5 recipes for "live well"

Okanagan Peach Cake

Jul 8, 2011

Juicy, ripe Okanagan peaches find a happy home nestled in rich sour cream coffee cake batter. This is the perfect way to celebrate B.C.'s peach harvest, no matter where you live.

Hungarian Cabbage Roll Casserole

Jul 29, 2009

I once tasted Hungarian cabbage rolls in a family-owned restaurant in Winnipeg. When they closed down I knew that I couldn't live without this comfort food and created my own version with more spices, chicken rather than meat and tons of sauce. I serve them with whole, sauteed mushrooms and crusty bread.

Plum and Almond Mini Galettes

Jul 5, 2016 Dessert

These galettes are a hybrid between a plum Danish and an almond croissant. They get their unique taste from the almond-flavoured marzipan; look for it in the baking aisle of the grocery store.

Canadian Bison Burgers with Spicy Yukon Gold Oven Fries and Caesar salad

May 12, 2009

This is an elegant, health-wise version of a Canadian favourite that shows you don't have to sacrifice big taste for health. Bison is a red meat alternative that is becoming increasingly popular due to it's lower fat content and because it is naturally raised, hormone-free, nutrient-dense and tastes wonderfully flavourful. Alberta raises some of the best bison on earth, providing Canadians with a local source of this amazing food. Last year, I made a commitment to myself to live healthier and lose weight. So far, I have lost nearly 80 lbs, and attribute much of my success to being creative and finding healthy alternatives to higher-calorie favourites. In many cases, like with these bison burgers and oven fries, I find that the healthy version tastes even better than the original! I use Yukon Gold potatoes as they give the best result for oven fries, but they are also an inherently Canadian ingredient, being "invented" at the University of Guelph and produced locally all over Canada, including a farm not 5km from my residence here in BC. I love being able to buy local produce, and am often inspired by our delicious, full-flavoured local produce.The salad that accompanies this meal is a low-fat version of the traditional Caesar that is a fraction of the calories and offers a fresh, clean taste.

This entire meal is 598 calories, 20g fat, 43g protein, 71g carbs. Compare this to a conservative estimate of a typical restaurant-style 1/4 lb cheeseburger, fries with herbed mayo, and ceasar salad at 1200 calories and 77g of fat, and you can see that it's a pretty amazing reduction! As well, this meal tastes fresher, more flavourful and delicious than any from a restaurant...it's a win win!

Lake Brome Duck Breast with Cranberry and Kumquat Chutney

May 13, 2009

Lake Brome Duck Breast with Cranberry and Kumquat Chutney
Oven Roasted Nova Scotia Organic Fingerling Potatoes
Organic Nova Scotia Carrots in Maple Syrup Glaze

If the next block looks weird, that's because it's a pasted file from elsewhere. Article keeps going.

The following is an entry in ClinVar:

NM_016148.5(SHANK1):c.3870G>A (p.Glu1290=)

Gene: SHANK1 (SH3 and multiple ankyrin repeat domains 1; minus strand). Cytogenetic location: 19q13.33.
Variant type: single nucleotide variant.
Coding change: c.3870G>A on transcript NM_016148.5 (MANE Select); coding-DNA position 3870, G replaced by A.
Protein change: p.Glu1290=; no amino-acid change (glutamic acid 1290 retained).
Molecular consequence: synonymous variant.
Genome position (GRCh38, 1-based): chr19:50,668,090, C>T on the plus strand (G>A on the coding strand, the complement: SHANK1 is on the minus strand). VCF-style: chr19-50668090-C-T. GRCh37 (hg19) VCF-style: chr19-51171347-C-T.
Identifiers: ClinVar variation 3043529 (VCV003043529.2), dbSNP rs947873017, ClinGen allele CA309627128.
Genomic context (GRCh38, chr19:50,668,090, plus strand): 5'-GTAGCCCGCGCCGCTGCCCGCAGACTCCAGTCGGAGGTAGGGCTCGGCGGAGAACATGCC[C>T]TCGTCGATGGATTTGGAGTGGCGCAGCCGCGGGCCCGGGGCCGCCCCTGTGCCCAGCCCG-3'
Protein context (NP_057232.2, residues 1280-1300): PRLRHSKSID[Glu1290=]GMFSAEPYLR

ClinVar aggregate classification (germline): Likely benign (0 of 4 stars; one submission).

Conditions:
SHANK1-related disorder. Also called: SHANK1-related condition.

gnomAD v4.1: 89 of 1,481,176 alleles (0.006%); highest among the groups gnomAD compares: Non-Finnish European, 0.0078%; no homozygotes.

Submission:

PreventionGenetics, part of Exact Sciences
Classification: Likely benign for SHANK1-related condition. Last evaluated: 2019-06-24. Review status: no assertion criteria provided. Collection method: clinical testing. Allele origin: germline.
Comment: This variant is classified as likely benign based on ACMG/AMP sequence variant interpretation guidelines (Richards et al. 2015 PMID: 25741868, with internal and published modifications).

Salad of Organic Nova Scotia Micro Greens and Sprouts with Honey Balsamic Vinaigrette and Honey Goat Cheese Puffs

Inspiration: The inspiration for this meal comes from the 100 mile challenge featured on Food Network. I am currently involved with a CSA (Community Supported Agriculture) farm here in Nova Scotia and am quite passionate about eating Slow Food, which is locally grown. I want to reduce my carbon footprint by using as many ingredients as possible that come from the province where I live in rather than from afar. It is nice to know, not only where your food comes from, but who grew it as well. Our children are quite excited each week to see our food box arrive, and always wonder what our farmer has sent us. Part of what I like about this recipe is that although it appears complicated, it really is quite simple and requires nothing out of the ordinary for most kitchens these days, with the exception of the kumquats. I have also included the recipes for the side dishes I like to serve with this meal. Preparation time includes preparing and cooking the side dishes as well. There are substitutions for the vegetables, for example using new baby potatoes or baby carrots, and substituting a peppery arugula for the micro greens. Food doesn't have to be pretentious or difficult to taste good. This recipe calls for one duck breast for each person, which for some appetites may be alot. The recipe could be stretched to serve 8, if the breasts are on the larger side. Wine Pairing: Jost L'Acadie Blanc Chardonnay (The Flight of the Silver Dart Commemorative) or Domaine de Grand Pre L'Acadie Blanc

When presenting this dish, place a spoonful of the chutney in the centre of a warmed plate. Slice the duck thinly crossways and fan half over either side of the chutney. I place the carrots at one end of the plate with a bit of the glaze and the potatoes at the other, and drizzle balsamic glaze on each plate.